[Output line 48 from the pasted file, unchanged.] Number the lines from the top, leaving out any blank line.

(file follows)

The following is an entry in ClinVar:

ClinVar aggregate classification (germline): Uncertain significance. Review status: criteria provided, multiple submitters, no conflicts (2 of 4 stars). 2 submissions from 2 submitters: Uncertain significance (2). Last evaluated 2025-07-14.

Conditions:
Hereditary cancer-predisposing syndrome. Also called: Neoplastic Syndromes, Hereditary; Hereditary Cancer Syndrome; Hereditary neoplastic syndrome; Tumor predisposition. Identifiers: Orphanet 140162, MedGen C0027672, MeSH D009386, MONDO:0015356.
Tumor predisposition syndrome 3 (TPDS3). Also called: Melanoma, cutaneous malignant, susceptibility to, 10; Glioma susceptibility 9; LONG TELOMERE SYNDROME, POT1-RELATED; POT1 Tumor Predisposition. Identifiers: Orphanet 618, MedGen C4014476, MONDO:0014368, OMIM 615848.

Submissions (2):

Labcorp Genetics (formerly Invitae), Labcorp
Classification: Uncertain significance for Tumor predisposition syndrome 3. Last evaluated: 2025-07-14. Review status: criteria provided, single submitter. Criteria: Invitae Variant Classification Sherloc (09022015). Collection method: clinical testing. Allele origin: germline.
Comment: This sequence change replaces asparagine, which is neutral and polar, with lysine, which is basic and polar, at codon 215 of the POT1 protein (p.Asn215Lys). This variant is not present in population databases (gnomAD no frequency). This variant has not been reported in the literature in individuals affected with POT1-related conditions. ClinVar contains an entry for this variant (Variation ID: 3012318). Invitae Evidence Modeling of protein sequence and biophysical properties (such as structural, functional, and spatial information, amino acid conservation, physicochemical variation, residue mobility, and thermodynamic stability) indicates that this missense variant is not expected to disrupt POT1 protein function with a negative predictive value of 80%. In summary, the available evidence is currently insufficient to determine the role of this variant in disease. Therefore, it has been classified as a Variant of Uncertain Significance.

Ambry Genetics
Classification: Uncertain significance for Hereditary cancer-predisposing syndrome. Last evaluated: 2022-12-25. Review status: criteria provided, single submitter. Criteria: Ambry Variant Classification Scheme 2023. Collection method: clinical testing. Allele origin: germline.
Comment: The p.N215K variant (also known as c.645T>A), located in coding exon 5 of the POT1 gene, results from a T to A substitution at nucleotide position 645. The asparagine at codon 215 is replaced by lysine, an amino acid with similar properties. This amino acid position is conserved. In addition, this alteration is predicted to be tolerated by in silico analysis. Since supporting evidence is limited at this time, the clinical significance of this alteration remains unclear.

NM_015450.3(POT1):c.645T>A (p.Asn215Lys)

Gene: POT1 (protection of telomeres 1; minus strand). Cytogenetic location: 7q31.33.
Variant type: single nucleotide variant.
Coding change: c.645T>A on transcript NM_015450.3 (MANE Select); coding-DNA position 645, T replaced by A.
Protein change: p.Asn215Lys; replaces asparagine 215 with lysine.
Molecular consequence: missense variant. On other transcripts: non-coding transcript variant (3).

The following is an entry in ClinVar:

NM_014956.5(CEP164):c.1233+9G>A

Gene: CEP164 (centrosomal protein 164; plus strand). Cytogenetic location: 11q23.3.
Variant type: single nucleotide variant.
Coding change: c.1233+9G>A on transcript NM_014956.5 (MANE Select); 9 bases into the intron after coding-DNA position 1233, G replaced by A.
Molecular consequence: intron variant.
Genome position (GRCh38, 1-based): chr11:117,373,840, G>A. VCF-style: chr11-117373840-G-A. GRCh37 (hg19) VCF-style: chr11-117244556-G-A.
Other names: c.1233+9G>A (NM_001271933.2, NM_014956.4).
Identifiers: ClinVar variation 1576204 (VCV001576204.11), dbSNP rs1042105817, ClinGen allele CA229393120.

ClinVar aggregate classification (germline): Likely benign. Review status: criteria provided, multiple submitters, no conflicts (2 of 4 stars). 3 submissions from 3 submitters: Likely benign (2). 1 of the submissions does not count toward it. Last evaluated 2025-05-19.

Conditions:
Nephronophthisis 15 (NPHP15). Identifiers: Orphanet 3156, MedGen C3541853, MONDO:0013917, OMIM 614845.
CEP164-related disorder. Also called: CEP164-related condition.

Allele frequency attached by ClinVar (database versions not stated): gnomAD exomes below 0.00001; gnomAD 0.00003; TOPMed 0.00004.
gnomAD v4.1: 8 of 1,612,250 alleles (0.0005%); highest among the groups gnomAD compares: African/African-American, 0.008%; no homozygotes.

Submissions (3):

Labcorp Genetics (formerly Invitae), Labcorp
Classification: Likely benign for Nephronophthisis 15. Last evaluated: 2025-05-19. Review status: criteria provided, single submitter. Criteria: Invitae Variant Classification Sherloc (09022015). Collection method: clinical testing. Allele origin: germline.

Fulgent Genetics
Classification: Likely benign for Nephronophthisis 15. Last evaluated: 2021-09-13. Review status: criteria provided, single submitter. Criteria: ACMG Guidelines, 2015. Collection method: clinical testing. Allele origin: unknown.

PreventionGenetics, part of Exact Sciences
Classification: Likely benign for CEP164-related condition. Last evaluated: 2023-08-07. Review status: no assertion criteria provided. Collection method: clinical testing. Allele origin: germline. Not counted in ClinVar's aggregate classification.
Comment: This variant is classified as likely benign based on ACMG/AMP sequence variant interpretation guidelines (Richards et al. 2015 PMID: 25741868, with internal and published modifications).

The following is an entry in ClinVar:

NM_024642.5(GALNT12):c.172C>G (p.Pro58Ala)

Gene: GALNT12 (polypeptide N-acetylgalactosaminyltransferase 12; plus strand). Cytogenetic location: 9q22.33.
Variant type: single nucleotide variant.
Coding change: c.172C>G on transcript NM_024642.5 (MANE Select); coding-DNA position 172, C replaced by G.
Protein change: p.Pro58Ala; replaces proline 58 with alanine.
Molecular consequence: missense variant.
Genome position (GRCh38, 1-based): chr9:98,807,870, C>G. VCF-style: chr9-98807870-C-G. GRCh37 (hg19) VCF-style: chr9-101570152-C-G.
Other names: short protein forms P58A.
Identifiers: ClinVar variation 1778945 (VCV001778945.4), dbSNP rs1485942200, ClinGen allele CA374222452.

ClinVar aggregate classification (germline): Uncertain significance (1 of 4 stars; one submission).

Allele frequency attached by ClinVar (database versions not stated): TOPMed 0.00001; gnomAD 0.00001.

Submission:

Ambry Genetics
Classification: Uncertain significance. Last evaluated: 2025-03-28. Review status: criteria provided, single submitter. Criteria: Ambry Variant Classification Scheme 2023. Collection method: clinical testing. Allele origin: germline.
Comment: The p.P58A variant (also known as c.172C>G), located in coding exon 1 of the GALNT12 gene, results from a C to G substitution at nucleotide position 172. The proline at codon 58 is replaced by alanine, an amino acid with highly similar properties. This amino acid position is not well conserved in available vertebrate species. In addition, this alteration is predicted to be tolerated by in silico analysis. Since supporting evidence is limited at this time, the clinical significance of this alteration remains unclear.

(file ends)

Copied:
Molecular consequence: missense variant.